10:32 GMT26 February 2021
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    The former US president has been absent from social media since January 8, after major tech giants - Twitter, Instagram, and Facebook - banned the former US president over accusations that he incited the Capitol riots.

    Media reports claimed Saturday that the former US president might have signaled a return to social media, as a post was shared by "Donald Trump" on Gab.

    However, the account turned out to be fake, senior adviser Jason Miller revealed on Twitter.

    The post included the letter issued by the Trump defense team to the lead impeachment manager Jamie Raskin on Wednesday, in which they said Trump was being subjected to an unconstitutional legal process.

    "Your letter only confirms what is known to everyone: you cannot prove your allegations against the 45th President of the United States, who is now a private citizen," attorneys David Schoen and Bruce Castor wrote in the letter.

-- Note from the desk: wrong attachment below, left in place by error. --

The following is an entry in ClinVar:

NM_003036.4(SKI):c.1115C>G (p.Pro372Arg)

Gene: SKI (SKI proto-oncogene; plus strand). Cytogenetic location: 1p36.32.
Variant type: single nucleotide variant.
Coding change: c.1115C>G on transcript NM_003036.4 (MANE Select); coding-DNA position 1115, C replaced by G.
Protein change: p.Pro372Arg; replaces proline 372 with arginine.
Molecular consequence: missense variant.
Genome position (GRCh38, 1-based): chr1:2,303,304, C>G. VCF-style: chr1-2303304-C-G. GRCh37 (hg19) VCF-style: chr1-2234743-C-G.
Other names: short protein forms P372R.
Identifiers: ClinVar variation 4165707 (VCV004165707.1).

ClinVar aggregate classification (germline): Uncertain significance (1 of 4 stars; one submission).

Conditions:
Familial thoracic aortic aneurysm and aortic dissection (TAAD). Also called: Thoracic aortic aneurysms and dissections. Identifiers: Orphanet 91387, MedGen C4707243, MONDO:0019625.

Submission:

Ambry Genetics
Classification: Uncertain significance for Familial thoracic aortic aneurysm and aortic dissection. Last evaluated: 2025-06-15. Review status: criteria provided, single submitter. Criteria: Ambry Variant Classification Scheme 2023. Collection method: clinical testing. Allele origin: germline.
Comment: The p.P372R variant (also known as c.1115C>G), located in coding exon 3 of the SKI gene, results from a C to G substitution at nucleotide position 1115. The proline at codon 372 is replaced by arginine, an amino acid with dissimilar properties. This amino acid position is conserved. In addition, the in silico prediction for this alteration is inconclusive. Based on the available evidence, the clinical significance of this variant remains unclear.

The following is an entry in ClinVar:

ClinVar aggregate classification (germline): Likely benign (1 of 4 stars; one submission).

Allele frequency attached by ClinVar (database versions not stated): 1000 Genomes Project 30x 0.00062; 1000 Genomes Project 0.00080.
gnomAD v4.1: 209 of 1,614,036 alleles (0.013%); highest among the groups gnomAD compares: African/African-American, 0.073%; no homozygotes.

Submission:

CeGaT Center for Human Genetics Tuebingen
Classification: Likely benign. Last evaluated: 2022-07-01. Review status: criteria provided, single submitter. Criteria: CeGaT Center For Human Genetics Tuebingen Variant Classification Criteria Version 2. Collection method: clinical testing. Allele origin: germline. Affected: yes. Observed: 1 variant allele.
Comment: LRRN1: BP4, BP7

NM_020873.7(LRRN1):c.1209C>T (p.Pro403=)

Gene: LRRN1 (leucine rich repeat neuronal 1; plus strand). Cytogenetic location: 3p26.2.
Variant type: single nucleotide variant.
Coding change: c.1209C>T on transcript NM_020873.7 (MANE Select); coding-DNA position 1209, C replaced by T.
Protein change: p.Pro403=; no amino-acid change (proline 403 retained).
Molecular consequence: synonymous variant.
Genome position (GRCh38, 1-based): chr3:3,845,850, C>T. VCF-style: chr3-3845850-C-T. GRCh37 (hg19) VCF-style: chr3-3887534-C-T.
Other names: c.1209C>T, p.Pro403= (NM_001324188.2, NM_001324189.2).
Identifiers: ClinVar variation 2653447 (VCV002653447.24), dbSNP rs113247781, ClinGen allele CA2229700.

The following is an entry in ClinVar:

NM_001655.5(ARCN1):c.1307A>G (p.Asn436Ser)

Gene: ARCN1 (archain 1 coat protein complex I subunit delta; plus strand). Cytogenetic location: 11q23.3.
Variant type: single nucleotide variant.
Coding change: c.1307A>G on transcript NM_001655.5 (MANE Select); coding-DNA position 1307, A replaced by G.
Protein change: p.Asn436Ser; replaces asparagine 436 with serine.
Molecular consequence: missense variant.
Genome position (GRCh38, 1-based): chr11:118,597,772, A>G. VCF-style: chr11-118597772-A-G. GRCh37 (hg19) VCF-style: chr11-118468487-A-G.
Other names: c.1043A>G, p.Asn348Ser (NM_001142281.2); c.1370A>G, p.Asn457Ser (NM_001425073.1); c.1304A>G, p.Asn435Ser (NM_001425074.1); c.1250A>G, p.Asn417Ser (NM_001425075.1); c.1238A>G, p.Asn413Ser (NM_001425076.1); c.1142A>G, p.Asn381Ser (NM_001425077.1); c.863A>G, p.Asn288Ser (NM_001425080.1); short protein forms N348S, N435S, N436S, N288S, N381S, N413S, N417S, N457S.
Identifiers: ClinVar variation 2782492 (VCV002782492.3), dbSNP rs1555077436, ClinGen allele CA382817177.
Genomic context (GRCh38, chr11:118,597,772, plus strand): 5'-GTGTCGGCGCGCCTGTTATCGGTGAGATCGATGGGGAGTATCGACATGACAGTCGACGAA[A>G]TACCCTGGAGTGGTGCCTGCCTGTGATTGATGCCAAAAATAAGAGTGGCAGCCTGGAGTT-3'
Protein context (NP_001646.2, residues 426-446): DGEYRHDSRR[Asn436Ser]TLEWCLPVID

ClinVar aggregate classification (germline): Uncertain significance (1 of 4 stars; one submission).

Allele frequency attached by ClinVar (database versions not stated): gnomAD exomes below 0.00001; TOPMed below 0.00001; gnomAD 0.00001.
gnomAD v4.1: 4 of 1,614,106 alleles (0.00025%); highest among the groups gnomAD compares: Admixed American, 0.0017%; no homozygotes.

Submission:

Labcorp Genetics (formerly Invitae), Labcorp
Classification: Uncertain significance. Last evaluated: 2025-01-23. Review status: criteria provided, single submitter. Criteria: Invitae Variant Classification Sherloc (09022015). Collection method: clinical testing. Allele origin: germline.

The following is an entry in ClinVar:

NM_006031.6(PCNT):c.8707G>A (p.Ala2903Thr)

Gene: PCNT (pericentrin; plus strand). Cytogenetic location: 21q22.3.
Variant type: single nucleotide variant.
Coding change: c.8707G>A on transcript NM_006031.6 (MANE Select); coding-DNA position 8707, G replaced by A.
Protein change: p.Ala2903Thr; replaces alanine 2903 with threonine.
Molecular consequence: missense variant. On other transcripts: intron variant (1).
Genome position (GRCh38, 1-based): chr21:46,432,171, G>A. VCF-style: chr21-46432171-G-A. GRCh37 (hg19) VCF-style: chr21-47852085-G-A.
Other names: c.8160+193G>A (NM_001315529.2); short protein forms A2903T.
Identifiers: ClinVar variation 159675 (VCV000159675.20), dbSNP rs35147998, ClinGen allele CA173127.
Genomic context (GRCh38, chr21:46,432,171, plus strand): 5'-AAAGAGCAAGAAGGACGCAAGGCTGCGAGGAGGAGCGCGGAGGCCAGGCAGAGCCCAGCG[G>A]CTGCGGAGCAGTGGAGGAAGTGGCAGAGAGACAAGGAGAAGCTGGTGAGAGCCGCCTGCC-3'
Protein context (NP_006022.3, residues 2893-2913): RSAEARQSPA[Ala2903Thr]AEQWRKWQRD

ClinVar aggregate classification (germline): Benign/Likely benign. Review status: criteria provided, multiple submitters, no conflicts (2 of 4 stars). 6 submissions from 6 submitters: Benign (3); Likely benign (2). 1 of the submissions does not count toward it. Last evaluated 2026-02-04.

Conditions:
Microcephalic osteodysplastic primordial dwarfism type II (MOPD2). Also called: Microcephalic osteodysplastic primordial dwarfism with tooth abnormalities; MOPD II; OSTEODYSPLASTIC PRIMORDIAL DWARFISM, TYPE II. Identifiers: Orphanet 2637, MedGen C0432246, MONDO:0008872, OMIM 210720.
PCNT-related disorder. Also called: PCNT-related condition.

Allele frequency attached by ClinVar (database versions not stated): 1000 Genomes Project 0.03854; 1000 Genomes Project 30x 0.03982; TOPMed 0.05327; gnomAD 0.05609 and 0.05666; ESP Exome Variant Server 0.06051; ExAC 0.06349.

Trump was permanently locked out from Twitter following the January 6 Capitol riot, when his supporters stormed the complex in a bid to prevent Congress from certifying President-elect Joe Biden's victory. As a follow-up, Facebook and Google’s YouTube have all suspended Trump from their platforms.

    Trump's ban on social media sparked a lot of concern from netizens about the powerful reach of online platforms, as it turns out they can ban practically anybody, even a president. It also triggered an influx of downloads for other social media apps, including Telegram. The latter has become one of the few places where the embattled Trump still has an official presence.

    In the wake of the events, lawmakers on both sides accused Trump of provoking violence, calling either to oust him by invoking the 25th amendment, or by initiating the process of impeachment. On 13 January, the House impeached Trump for "incitement of insurrection".

    Trump engaged in an unprecedented war with the media during his tenure as president, accusing them of biased coverage. In October 2019, the 45th US president canceled subscriptions to two prominent newspapers over what he believed was their "corrupt" news coverage. During his continuous spats with the media, Trump turned to Twitter to bypass the news outlets and communicate directly with the nation.

    The term "fake news" became an epithet for misinformation worldwide and even entered the English dictionary in 2017, largely because of Trump.

    lawmakers, Democrats, netizens, Donald Trump, US
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